China’s state capitalist imperialism
Socialists and the working class must have an independent, revolutionary socialist position and organise struggle against all imperialist forces. No imperialist power, let alone military forces, will ever “liberate” the oppressed. US capitalist politicians that now suddenly condemn the dictatorship in China have turned a blind eye to it for decades – and still do the same to dictatorial regimes such as in Saudi Arabia. Neither can the fight against US imperialism in any way justify support for the regime in Beijing. However, there are certain “left” groups that supported US bombings in Libya in 2011 and others that label criticism of the Chinese dictatorship as supporting US imperialism.
There is no doubt who benefits from the regime in China today. It is an extremely unequal society with 878 dollar billionaires, an increase of 257 in 2020 and far more than the 649 billionaires in the US. In the same process, education, healthcare and housing are largely privatised and workers have no rights in the workplaces. Land grabbing by the authorities and environmental scandals and problems are frequent.
Real socialists are defined by supporting workers’ struggles everywhere. Workers in China fighting for their rights meet severe repression from the regime, including abductions, torture and prison. The state machine of oppression is enormous – millions are employed in the police, military, intelligence agencies and the enormous surveillance apparatus. This system works in cooperation with private and state Chinese companies – but also US and Western companies in the country. Capitalists and governments internationally fear revolutionary movements in whatever country – they sometimes hypocritically give support in order to derail these struggles and hug them to death.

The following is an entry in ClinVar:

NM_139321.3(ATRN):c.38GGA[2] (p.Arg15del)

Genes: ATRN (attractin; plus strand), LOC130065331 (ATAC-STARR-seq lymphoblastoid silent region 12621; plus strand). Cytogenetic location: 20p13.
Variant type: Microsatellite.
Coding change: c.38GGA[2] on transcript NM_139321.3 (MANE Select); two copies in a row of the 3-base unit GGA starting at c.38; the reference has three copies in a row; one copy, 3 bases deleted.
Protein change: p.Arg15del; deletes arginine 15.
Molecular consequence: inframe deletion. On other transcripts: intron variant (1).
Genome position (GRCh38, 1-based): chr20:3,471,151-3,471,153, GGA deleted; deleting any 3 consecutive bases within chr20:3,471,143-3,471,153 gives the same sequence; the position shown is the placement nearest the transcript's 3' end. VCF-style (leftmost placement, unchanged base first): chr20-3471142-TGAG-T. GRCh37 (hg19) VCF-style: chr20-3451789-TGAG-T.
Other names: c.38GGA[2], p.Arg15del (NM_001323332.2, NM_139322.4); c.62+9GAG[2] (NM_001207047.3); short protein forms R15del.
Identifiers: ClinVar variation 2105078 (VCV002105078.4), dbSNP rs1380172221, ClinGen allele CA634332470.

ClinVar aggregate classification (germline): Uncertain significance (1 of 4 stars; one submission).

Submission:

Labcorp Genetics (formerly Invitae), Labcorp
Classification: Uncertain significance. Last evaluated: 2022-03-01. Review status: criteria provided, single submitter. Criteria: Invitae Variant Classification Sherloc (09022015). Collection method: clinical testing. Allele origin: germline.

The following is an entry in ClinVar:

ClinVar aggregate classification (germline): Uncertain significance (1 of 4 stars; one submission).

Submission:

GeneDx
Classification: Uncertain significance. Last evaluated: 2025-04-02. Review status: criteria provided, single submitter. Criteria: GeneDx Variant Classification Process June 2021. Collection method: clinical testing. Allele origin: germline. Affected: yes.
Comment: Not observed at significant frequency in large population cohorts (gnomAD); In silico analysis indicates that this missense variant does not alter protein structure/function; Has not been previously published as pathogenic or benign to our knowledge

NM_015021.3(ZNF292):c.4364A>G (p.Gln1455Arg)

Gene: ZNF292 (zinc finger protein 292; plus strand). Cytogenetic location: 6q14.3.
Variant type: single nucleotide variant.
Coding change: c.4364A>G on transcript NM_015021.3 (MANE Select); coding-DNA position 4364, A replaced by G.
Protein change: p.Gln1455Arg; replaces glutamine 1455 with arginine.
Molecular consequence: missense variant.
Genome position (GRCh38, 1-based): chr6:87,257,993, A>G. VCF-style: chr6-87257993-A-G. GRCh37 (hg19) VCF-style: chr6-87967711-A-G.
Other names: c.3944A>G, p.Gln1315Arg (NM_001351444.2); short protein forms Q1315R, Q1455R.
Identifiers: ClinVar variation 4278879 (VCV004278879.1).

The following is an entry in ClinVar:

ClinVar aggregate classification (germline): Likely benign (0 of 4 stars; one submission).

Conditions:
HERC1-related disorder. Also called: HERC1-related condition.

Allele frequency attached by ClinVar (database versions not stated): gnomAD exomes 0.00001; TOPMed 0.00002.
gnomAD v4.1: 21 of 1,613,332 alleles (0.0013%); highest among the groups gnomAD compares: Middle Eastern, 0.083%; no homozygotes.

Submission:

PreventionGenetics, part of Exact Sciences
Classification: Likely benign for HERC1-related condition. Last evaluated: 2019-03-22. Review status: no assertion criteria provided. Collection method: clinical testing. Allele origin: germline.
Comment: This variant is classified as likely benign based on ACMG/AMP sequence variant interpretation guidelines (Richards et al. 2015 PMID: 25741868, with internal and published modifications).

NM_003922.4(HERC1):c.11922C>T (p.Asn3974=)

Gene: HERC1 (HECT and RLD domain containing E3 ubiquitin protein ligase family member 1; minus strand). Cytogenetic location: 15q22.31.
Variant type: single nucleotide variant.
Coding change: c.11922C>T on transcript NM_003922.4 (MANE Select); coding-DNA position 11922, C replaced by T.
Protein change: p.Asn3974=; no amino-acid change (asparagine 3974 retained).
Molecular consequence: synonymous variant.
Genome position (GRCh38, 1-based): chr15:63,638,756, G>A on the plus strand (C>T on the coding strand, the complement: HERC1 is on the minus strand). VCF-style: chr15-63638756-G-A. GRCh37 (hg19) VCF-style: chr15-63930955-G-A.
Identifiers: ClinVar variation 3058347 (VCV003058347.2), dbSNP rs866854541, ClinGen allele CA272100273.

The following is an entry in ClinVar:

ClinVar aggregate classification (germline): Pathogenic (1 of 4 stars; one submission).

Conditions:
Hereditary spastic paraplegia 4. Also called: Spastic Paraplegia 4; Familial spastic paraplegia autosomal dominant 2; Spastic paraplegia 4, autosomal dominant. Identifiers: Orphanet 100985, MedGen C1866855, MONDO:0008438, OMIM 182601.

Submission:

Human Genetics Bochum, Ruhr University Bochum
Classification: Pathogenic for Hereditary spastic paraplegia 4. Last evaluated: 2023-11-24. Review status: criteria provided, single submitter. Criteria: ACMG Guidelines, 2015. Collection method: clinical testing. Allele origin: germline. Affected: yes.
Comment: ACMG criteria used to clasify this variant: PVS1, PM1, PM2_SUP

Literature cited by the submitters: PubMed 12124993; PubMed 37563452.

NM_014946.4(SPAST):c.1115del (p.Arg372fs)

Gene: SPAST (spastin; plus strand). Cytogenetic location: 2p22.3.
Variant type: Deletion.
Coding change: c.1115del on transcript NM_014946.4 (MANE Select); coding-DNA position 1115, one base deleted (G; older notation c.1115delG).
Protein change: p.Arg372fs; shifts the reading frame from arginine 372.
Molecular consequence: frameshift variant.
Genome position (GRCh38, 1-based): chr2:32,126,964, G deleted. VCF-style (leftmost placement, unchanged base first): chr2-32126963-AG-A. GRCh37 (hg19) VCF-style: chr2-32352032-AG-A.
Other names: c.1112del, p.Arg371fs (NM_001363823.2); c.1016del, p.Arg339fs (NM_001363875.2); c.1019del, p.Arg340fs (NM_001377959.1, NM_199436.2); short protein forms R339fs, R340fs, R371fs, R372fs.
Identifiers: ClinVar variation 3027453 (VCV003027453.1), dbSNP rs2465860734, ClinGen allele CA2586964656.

International Socialist Alternative stands for solidarity and support to workers’ struggle in China, Hong Kong and internationally. Any struggle on working conditions, jobs, wages, the environment, education and other important fields immediately becomes a struggle against the CCP (Chinese Communist Party) dictatorship in Beijing. Eventually brutal state repression will be used also against local grievances or protests. Therefore, democratic demands – the right to protest, to organise trade unions, freedom of the internet and media – are central in any struggle in China and Hong Kong, and intimately linked to the fight for improved living conditions and environment. Democratic demands become revolutionary since they are a threat to the regime and can only be achieved by revolutionary mass struggle of the working class.
Socialists must be prepared for the confrontation between US imperialism and Chinese imperialism. Real working class internationalism means solidarity and struggle against the global capitalist and imperialist system, for workers and the oppressed to take power.
What is imperialism?